Meanwhile, the average customer acquisition cost (CAC) for a British robo-advisor startup, according to SCM Direct, is about $234. Even a well-known startup brand like Lending Club still spends about $200 per customer it acquires.
Acorns, at $4.50 per customer, has reduced its CAC by 50x compared to many of its competitors.
Acorns has an amazingly low cost of acquiring customers largely because they’ve tapped into social sharing in a way that other financial services companies haven’t.
Acorns provides strong incentives to share, optimizes the process to make sharing as likely as possible, and ensures that payouts correspond with actually active new users.
If you’re paying $4.50 per customer, an extra 500,000 users from referral means you’re paying a modest $2.25M. If you pay $200 per customer like Lending Club, you’re paying a far-less-modest $100M.
Acorns built its CAC-lowering referral program in two parts.
First, Acorns offers a solid incentive. You get $5 per new customer that you refer. That money gets deposited into your Acorns account and is available for you to start using immediately.
Second, it optimizes the UX around referral and makes it as easy as it can be. Too many companies just tack referral on, assuming that their incentives will do the work of motivating users to actually pull the trigger. But according to research conducted by referral marketing company Extole, eliminating the need to load a new page to refer increases the odds of referral by 4x.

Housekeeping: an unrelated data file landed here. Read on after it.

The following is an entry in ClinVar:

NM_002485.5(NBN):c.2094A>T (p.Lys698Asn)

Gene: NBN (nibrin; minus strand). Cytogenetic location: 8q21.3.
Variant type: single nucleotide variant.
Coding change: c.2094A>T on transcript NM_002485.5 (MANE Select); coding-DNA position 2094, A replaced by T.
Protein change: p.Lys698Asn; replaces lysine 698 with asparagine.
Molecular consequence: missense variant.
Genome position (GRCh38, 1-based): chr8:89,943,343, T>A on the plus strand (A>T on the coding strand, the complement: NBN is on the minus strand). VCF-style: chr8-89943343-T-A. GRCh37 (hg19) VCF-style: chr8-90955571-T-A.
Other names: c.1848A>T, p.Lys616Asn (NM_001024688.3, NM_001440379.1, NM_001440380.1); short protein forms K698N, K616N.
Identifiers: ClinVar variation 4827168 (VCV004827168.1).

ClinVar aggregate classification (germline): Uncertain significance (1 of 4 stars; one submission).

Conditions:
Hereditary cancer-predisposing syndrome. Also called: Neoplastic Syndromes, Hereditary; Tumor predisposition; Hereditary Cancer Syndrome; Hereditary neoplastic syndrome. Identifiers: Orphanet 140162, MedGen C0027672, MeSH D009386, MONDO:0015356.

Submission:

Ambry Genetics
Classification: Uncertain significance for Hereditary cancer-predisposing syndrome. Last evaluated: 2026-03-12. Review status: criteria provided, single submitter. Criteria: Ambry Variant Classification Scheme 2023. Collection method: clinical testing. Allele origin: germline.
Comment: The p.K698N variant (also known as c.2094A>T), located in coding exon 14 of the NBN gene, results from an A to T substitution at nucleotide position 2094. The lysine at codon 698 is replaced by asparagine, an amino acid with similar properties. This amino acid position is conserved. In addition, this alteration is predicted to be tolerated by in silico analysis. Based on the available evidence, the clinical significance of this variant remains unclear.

When you arrive at the Acorns referral screen, you have several options for how you can send out your invite code. Each works completely inline — no separate landing pages, copying and pasting, or wonky referral code systems to figure out.
When you hit the Message option, the very next screen is an auto-filled text message that lets you send your link to your friends. If you hit the Twitter button, an auto-filled tweet pops up in-app.
Making it slightly easier for users to share may seem like a small optimization, but every little bit makes a difference when it comes to referral.
In addition, by only offering the referral incentive to those who actually begin depositing money rather than just sign up, Acorns can save significant costs while encouraging users to become active on the app.
More than 600,000 new users have started investing on Acorns in the last seven months. If Acorns spent $10 on each new customer it acquired rather than just those that deposit money, it would spend $6M on its next 600,000.
If it only pays out to users who’ve converted to paying customers — assuming they do so at about a Dropbox-quality rate of 4% — then it only spends about $24,000 to acquire those 600,000.
Acorns isn’t throwing away millions on its referral program just to grow its user base. It’s counting on referred users seeing the value in the product and actually starting to use it.
The future of personal finance apps
The next 7 high-growth PFM tools aren’t going to be built according to a formula. The specific tactics that worked for these 7 tools aren’t going to work for the next 7 — tactics change too often.
However, the core strategies that these companies used to drive traffic, convert users, keep them engaged, and monetize their audience are not flashes in the pan. They’re fundamental to building products that people want to use.